Representational image. Source: Wikimedia Commons
The government wanted demonetisation to combat three problems. None of them seem to have been solved.
A letter sent by the Government of India to the Reserve Bank of India (RBI) on 7 November, 2016 stated: “To mitigate the triple problems of counterfeiting, terrorist financing and black money, the Central Board of the Reserve Bank may consider withdrawal of the legal tender status of the notes in high denominations of Rs 500 and Rs 1,000”.
The RBI readily obliged and thus was born the demonetisation of 2016, a misnomer in the strictest sense of the term. The RBI has presented the answer sheet to the demonetisation exercise in its ‘Currency Management’ chapter of its annual report. Let us analyse and grade the RBI’s answer sheet to each of the “triple problems” as posited by the Government of India.
The purported logic of suddenly demonetising high value currency to mitigate black money was that the hoarders of illicit wealth would be caught unawares and will be forced to destroy their illegitimate wealth to escape scrutiny. The RBI has told us in its annual report that nothing of this sort happened.
Less than 1 percent of the accumulated wealth in currency notes of Rs 500 and Rs 1000 were destroyed. Either the amount of illicit wealth held in high value currency notes was vastly over estimated by the government or the system was deceived to legitimise the illegitimate wealth. Either way, the mission failed.
It is popularly argued that now all this wealth is in bank accounts, it can be subjected to income tax scrutiny to determine legitimacy, which would not have been possible otherwise.
This argument is utterly illogical and is akin to arguing that every car owner must surrender his car so that the government can determine who got their cars through theft and who bought it legitimately. To catch car thieves, one needs to go after all thieves, not all car owners. For the objective of using demonetisation to extinguish black money held in cash, the RBI gets an F grade, i.e. fail.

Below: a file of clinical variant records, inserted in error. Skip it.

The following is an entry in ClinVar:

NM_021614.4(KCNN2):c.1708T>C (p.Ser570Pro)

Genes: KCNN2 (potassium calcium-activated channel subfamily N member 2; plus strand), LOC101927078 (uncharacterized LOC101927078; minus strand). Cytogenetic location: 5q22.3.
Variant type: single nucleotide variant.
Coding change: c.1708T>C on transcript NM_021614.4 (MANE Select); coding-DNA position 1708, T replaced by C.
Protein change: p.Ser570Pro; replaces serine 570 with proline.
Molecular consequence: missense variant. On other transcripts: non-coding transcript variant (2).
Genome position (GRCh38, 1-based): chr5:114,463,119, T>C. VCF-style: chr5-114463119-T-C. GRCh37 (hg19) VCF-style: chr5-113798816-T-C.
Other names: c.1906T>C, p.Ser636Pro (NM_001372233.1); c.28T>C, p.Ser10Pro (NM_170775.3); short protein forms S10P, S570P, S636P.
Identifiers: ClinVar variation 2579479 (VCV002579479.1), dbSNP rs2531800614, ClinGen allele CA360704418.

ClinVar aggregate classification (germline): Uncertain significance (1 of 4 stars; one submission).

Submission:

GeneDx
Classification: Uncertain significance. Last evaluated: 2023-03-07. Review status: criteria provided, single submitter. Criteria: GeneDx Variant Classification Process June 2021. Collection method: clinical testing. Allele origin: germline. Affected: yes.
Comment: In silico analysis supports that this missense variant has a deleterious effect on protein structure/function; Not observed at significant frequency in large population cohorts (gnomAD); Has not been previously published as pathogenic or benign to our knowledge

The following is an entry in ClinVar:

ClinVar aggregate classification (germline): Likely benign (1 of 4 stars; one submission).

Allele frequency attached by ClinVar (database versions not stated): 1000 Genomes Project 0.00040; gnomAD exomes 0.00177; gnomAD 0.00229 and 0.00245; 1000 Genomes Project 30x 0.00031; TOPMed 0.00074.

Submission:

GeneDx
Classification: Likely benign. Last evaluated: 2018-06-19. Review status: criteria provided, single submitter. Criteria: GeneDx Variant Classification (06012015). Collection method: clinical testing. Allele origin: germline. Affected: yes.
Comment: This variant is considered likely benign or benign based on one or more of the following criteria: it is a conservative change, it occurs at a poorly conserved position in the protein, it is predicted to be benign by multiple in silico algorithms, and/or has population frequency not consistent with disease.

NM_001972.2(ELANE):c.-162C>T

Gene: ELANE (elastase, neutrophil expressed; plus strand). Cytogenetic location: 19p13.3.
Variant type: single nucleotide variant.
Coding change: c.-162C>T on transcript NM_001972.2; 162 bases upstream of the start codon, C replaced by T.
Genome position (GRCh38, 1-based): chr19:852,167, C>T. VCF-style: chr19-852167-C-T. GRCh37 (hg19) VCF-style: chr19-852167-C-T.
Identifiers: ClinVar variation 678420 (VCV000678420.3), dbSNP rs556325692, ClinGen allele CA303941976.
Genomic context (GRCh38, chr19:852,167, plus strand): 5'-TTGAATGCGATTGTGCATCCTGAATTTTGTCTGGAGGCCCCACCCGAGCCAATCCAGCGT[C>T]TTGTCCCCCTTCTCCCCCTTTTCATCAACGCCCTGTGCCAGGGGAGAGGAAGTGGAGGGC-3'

With regards to counterfeit currency, at first glance it appears that there has been a 21 percent increase in counterfeit currency detected in FY’17 vs FY’16, which can be construed as a success. But that is misleading because the total amount of counterfeit currency as a share of overall currency is so miniscule that it is not even worth fighting.
After invalidating nearly 90 percent of all currency overnight and forcing it to be deposited in banks on an as-is basis, the RBI found that counterfeit was only 0.0008 percent of all currency. There is no better example of the phrase “using a hammer to kill a fly” than justifying demonetization to counter fake currency.
Fake currency is a universal and an inevitable problem which can only be solved through periodic changes in note design, not by invalidating all currency overnight with all its attendant issues.
What is worse, but not unexpected, is that as per the RBI’s annual report, within three months of the launch of the new Rs 2000 note, there were already 638 fake ones in circulation. This alone should serve as a grim reminder to those justifying demonetization to combat fake currency. An F grade for this too.
Has demonetization reduced terrorist financing? It is impossible to measure this except to check if there has been a reduction in terror-related incidents post demonetisation. This is not a perfect proxy but a reasonable one. Data from the Global Terrorism database and South Asia Terrorism portal says there is no evidence that there has been a sudden and structural decline in terrorist incidents in India post-demonetisation. Demonetisation has also failed this objective.
All the objectives for the demonetisation exercise as elucidated by the government are perfectly valid and noble goals to pursue. Except that demonetisation was absolutely the wrong means to achieve those goals. Chapter 8 of RBI’s annual report 2017 should be preserved as an epitome of whimsical and illogical economic policy making in the history of this nation.
Published on 31 August, 2017 in The Print